Every so often I get an email from a panicky person that their website is down and they can’t figure out why. The first thing I do is look to see if their domain expired. This can happen for a number of reasons.
- Maybe you changed email addresses and stopped checking the old one, so you missed the reminder.
- Perhaps your credit card expired in your account.
- Or even your reminder emails got caught in your junk mail filter.
Whatever the cause, your domain expired and your website is down. This can be a major pain. But don’t panic! Chances are you can login to your account and renew it right away. There’s usually a grace period during which you can renew it without added fees and your site will be back within a few minutes.
What if you don’t realize it’s expired for a while?
In this situation, you might have to pay a penalty to get back your expired domain. I’ve seen people who have had to pay up to $80 to get back a domain that expired and wasn’t renewed during the grace period. This is a pain, but still not the worst case scenario. You pay the fee, you get your domain back.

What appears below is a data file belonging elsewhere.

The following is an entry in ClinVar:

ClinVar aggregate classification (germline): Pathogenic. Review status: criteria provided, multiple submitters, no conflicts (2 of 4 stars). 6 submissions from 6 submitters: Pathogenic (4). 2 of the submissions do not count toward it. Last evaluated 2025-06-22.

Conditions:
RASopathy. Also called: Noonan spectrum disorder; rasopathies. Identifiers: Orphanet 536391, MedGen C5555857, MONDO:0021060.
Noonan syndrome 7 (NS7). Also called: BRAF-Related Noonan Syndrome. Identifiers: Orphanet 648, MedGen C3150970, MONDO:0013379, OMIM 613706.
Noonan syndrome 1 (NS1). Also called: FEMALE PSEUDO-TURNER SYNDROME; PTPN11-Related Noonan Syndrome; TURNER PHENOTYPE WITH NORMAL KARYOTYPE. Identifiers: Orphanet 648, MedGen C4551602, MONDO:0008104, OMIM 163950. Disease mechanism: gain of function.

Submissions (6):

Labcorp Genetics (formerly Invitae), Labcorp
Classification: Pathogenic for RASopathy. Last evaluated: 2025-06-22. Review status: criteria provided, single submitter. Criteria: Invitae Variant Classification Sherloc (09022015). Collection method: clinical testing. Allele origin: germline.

But what happens if it expires and goes up for auction?
This is a problem, because you no longer can just pay a fee and get it back. Now you have to bid on it and hope you are the highest bidder. This can be really dicey. Domain squatters are often waiting in the wings to run in and snatch your domain at the last minute.
One time I had a client who let their domain expire until it went up for auction. I bid for it, but I got outbid within 1 minute of the auction ending and even though I clicked through to bid again, I couldn’t make it in time and the client lost the domain. They ultimately had to negotiate with the person who bought the domain to get it back, and it cost way more than if they’d just renewed when they were supposed to.
(A domain squatter is someone who buys a domain and holds it until someone really wants it, then charges a premium for it. Don’t lose your domain to one of these guys.)
Losing your domain can be a real drag, so here’s my advice: don’t let it expire! Keep your credit card information updated and if you change email addresses, be sure to forward your old emails to the new address so you don’t miss those reminders.
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